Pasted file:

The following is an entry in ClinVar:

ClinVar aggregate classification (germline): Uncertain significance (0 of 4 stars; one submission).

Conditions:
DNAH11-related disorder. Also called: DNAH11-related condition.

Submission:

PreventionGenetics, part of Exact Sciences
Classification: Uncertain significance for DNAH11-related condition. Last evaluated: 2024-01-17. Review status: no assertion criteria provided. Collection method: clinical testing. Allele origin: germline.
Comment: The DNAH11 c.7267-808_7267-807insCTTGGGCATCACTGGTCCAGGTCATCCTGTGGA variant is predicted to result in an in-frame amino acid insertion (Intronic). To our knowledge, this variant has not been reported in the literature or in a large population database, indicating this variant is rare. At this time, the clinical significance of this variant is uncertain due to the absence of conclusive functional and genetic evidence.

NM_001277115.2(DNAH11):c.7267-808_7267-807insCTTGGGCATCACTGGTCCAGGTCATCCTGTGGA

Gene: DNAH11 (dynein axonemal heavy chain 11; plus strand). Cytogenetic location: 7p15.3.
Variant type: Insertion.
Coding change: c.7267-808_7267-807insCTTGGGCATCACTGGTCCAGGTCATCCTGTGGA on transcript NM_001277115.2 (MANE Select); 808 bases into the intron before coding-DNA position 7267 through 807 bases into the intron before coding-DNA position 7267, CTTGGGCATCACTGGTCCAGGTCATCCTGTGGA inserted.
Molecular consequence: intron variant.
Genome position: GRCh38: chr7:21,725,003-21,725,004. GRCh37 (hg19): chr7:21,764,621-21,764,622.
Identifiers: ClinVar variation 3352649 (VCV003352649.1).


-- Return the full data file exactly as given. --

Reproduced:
The following is an entry in ClinVar:

ClinVar aggregate classification (germline): Uncertain significance (0 of 4 stars; one submission).

Conditions:
DNAH11-related disorder. Also called: DNAH11-related condition.

Submission:

PreventionGenetics, part of Exact Sciences
Classification: Uncertain significance for DNAH11-related condition. Last evaluated: 2024-01-17. Review status: no assertion criteria provided. Collection method: clinical testing. Allele origin: germline.
Comment: The DNAH11 c.7267-808_7267-807insCTTGGGCATCACTGGTCCAGGTCATCCTGTGGA variant is predicted to result in an in-frame amino acid insertion (Intronic). To our knowledge, this variant has not been reported in the literature or in a large population database, indicating this variant is rare. At this time, the clinical significance of this variant is uncertain due to the absence of conclusive functional and genetic evidence.

NM_001277115.2(DNAH11):c.7267-808_7267-807insCTTGGGCATCACTGGTCCAGGTCATCCTGTGGA

Gene: DNAH11 (dynein axonemal heavy chain 11; plus strand). Cytogenetic location: 7p15.3.
Variant type: Insertion.
Coding change: c.7267-808_7267-807insCTTGGGCATCACTGGTCCAGGTCATCCTGTGGA on transcript NM_001277115.2 (MANE Select); 808 bases into the intron before coding-DNA position 7267 through 807 bases into the intron before coding-DNA position 7267, CTTGGGCATCACTGGTCCAGGTCATCCTGTGGA inserted.
Molecular consequence: intron variant.
Genome position: GRCh38: chr7:21,725,003-21,725,004. GRCh37 (hg19): chr7:21,764,621-21,764,622.
Identifiers: ClinVar variation 3352649 (VCV003352649.1).